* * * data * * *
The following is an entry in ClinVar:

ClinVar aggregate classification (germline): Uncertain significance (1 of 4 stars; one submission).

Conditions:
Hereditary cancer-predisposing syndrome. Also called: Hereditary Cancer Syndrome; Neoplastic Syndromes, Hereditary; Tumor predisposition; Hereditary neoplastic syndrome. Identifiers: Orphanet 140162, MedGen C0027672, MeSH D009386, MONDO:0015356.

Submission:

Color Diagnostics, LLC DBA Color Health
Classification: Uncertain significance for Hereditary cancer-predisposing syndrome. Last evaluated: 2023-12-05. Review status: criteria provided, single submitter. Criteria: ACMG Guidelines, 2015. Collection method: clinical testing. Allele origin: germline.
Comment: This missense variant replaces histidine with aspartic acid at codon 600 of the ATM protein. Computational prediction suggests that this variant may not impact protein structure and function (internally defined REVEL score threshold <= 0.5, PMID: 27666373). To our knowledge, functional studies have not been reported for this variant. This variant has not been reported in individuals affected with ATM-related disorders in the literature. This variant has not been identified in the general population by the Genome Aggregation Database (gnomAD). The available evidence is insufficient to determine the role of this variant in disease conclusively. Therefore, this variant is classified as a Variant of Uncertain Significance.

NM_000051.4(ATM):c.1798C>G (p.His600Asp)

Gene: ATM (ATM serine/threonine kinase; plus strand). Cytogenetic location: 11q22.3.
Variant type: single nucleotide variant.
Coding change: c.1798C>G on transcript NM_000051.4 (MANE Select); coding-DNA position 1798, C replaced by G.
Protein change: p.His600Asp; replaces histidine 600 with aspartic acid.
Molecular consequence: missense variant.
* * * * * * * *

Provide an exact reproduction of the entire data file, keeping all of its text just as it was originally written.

The following is an entry in ClinVar:

ClinVar aggregate classification (germline): Uncertain significance (1 of 4 stars; one submission).

Conditions:
Hereditary cancer-predisposing syndrome. Also called: Hereditary Cancer Syndrome; Neoplastic Syndromes, Hereditary; Tumor predisposition; Hereditary neoplastic syndrome. Identifiers: Orphanet 140162, MedGen C0027672, MeSH D009386, MONDO:0015356.

Submission:

Color Diagnostics, LLC DBA Color Health
Classification: Uncertain significance for Hereditary cancer-predisposing syndrome. Last evaluated: 2023-12-05. Review status: criteria provided, single submitter. Criteria: ACMG Guidelines, 2015. Collection method: clinical testing. Allele origin: germline.
Comment: This missense variant replaces histidine with aspartic acid at codon 600 of the ATM protein. Computational prediction suggests that this variant may not impact protein structure and function (internally defined REVEL score threshold <= 0.5, PMID: 27666373). To our knowledge, functional studies have not been reported for this variant. This variant has not been reported in individuals affected with ATM-related disorders in the literature. This variant has not been identified in the general population by the Genome Aggregation Database (gnomAD). The available evidence is insufficient to determine the role of this variant in disease conclusively. Therefore, this variant is classified as a Variant of Uncertain Significance.

NM_000051.4(ATM):c.1798C>G (p.His600Asp)

Gene: ATM (ATM serine/threonine kinase; plus strand). Cytogenetic location: 11q22.3.
Variant type: single nucleotide variant.
Coding change: c.1798C>G on transcript NM_000051.4 (MANE Select); coding-DNA position 1798, C replaced by G.
Protein change: p.His600Asp; replaces histidine 600 with aspartic acid.
Molecular consequence: missense variant.